January 14, 2007

Yaoi 101


It might be helpful to start out describing what yaoi is not: it's not "gay" literature per se; that is, stories written by or for the gay community. It is not about gay culture, nor does it focus on the real-life concerns of recognizably "realistic" gay men in any meaningful manner.

Yaoi is a fantasy genre written largely by women for women--enough of them, in fact, to comprise a significant market presence in Japan. An acronym, it means Yama nashi, ochi nashi, imi nashi, or "No climax (lit., "no mountain"), no point, no meaning."

But here, in the translation from Japan to the west, a confusion of terms enters the picture that needs to be clarified.

In Japan yaoi refers more specifically the genre created in the doujinshi, or amateur, manga market. In this respect, it is the closer analog to slash. Slash is a fan fiction genre that pairs up same-sex leads, mostly from television series, and places them in sexual relationships. The granddaddy of all slash pairings is, of course, Kirk/Spock. Others include Mulder/Krycek and Xena/Gabrielle. Hence, "slash."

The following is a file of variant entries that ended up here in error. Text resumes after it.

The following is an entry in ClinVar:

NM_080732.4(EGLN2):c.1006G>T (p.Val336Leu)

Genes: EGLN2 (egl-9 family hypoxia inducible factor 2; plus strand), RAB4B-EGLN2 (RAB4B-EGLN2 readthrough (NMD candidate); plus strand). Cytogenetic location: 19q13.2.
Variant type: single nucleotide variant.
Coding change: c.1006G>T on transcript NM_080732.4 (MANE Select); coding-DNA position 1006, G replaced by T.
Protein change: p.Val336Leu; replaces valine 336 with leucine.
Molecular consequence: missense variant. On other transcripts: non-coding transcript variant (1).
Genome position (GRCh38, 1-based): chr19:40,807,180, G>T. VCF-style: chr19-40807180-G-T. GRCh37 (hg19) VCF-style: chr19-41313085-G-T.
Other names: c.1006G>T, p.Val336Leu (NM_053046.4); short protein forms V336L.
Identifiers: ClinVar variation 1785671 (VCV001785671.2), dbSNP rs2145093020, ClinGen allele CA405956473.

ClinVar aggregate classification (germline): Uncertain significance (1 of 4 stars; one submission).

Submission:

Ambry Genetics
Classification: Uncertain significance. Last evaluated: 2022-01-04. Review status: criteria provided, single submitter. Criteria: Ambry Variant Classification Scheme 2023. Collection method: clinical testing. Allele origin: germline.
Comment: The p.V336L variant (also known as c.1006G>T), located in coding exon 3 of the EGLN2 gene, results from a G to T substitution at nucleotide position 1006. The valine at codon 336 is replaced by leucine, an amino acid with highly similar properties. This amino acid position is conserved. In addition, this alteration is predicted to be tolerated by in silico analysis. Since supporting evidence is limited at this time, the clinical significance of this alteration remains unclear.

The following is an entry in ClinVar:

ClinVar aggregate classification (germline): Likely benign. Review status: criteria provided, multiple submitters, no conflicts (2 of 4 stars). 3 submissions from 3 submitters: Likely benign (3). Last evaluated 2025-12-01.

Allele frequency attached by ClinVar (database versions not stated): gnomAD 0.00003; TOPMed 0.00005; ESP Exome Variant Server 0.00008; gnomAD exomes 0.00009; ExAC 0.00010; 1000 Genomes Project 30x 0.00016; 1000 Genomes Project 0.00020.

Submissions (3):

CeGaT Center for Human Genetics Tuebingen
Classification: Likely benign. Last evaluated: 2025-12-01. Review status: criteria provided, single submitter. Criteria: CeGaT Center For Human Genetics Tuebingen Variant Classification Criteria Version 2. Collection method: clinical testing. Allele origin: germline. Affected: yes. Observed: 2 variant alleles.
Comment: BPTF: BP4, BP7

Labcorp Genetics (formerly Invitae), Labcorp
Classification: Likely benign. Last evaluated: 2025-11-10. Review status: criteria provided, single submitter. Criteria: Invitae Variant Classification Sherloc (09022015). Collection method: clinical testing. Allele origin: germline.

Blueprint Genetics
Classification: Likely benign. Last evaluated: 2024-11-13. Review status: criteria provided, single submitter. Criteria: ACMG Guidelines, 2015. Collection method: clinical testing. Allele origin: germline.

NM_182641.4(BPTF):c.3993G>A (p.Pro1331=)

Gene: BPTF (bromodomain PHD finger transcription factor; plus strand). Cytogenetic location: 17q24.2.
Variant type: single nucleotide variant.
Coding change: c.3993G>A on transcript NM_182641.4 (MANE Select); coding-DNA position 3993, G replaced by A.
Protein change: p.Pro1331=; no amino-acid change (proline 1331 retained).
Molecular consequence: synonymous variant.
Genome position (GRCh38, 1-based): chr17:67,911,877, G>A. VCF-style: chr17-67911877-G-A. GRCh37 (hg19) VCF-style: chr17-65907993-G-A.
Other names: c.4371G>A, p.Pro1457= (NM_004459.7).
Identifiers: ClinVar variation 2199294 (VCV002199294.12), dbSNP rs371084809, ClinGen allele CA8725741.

Like yaoi, slash is a PWP (Plot, what plot?) literary style, which, along with the obvious copyright issues, confines it to the realm of fan fiction. Copyright law in Japan allows explicitly derivative doujinshi ("parody") a much freer rein. As long as parody doujinshi maintain their "amateur" status (like NCAA athletes), the copyright holders treat it as free publicity, and publishers regularly scout out doujinshi for emerging talent worth taking pro (again, like the NCAA).

(For breezy, funny, and informative forays into the nuts and bolts of the doujinshi and otaku subcultures I recommend the anime series Comic Party, which focuses on the travails of a doujinshi manga artist; Animation Runner Kuromi, which documents the workings of a small animation studio; and the very funny Genshiken, which depicts the lives of those hapless but lovable geeks who voraciously consume manga and anime.)

However, even in Japan, there is no way to commercialize derivative yaoi/slash without compromising the lucrative cross-media licensing business that drives the billion-dollar manga/anime industry. In fact, manga periodicals are often published at a loss, in the same way that Hollywood television series, especially sit-coms, are sold to the networks at a loss, with the expectation of recouping the investment in syndication.